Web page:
Nettle helps to stop hemorrhaging and is helpful for treating excessive menstrual bleeding, wounds, and bloody noses. Herbalist, M. Grieves, states that an infusion of the dried herb, the tincture of the fresh plant, or fresh juice from the plant can be taken in doses of 1-2 tablespoons to help stop bleeding of the nose or internal organs. Herbalist, Jethro Kloss, states that applying the boiled leaves topically will stop bleeding almost instantly.

Nettle helps to treat anemia due to its high iron content. Its astringent properties make it helpful for diarrhea, intestinal infections, and hemorrhoids. Nettle can be used to boost the immune system. The root has high levels of sterol, which enhances production of white blood cells.

It also treats poor appetite and worms. A tea of the leaves is beneficial for fevers or colds. The infusion can also be used to heal and soothe burns. Cloths soaked in the tincture and applied to burns can promote rapid healing of burned skin. The tea is good to help facilitate recovery from injuries.

Nettle is also used to treat skin disorders, like eczema, psoriasis, and rashes. It is anti-allergenic and can be used for hay fever, asthma, itchy skin, and insect bites. Grieves states that nettle leaf or root juice mixed with honey or sugar will ease bronchial and asthmatic issues. The dried leaves can be burnt and inhaled for the same purpose.

Kloss recommends nettle for rheumatic conditions and neuralgia. For relief of nerve pain, he advises to make a poultice of the green steeped leaves. For painful, inflamed joints he says to rub bruised leaves on the affected area. Recently, researchers in Germany have done studies to look into nettle’s anti-arthritic & anti-inflammatory properties. One such study showed that people with arthritis who took 50g of nettle leaf daily reported significant improvement in symptoms.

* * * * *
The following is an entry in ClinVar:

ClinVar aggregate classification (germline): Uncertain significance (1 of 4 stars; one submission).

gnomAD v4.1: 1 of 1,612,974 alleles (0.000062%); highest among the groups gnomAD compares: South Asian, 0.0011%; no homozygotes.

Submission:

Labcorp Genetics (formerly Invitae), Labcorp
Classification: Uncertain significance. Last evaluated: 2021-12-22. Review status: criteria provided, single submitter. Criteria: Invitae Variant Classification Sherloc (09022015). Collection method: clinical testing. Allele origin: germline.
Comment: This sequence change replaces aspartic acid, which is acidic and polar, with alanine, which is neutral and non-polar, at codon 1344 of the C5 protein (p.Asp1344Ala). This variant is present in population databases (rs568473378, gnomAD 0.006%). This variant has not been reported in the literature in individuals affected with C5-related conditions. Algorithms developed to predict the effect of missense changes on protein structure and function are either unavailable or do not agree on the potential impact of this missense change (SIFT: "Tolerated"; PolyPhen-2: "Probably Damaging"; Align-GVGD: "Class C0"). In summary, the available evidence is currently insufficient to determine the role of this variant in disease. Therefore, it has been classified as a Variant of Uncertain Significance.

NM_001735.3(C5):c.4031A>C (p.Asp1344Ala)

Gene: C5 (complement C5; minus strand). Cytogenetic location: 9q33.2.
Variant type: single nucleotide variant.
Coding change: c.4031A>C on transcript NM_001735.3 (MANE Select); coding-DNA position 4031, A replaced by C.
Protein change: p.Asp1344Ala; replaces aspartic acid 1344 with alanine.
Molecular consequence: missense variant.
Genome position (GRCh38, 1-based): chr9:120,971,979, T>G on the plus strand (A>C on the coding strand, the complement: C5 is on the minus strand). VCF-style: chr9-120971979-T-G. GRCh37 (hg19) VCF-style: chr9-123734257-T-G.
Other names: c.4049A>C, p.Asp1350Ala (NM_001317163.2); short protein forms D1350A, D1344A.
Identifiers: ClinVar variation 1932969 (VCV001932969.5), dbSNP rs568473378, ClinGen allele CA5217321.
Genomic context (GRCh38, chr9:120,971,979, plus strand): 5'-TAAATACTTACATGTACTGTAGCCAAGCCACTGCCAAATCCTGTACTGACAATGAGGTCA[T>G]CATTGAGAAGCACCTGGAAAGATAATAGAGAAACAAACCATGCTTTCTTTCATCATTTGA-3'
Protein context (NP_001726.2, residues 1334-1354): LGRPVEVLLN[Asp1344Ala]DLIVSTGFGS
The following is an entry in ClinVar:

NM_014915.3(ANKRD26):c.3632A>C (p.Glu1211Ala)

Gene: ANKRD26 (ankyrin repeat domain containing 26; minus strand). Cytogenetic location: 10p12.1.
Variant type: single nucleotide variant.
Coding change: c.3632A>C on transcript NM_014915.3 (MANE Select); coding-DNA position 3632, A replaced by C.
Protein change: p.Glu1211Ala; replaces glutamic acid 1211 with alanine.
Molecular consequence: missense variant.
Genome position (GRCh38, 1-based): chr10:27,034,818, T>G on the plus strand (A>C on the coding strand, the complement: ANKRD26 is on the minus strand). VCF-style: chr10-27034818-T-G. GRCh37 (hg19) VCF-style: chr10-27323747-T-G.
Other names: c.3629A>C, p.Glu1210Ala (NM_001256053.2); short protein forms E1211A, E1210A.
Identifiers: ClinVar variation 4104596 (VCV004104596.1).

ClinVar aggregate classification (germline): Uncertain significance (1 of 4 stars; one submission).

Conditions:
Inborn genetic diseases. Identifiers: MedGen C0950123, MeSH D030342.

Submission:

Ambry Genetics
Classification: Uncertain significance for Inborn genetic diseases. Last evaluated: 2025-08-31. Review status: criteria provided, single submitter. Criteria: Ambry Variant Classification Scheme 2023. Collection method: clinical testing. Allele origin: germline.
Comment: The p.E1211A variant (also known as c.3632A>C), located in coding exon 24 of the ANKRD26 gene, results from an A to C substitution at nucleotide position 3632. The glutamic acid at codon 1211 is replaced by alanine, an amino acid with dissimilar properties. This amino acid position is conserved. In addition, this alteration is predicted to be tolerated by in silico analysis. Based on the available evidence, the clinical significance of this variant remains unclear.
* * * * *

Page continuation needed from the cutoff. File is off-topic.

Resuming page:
Nettle root has also been gaining popularity as a treatment for enlarged prostate. Researchers in US, Germany & Japan have found nettle root to be a valuable medicine for treating benign prostrate enlargement, known as benign prostate hypertrophy (BPH).

This herb is a source of serotonin and helps to improve brain function and regulation of mood. Nettles are also helpful for reducing symptoms of adrenal exhaustion, such as severe fatigue, “brain fog,” chronic pain, and feelings of depression and anxiety. This condition is an all too common result of “modern day stress.” Michigan herbalist, jim mcdonald aptly describes how nettles can be used for this,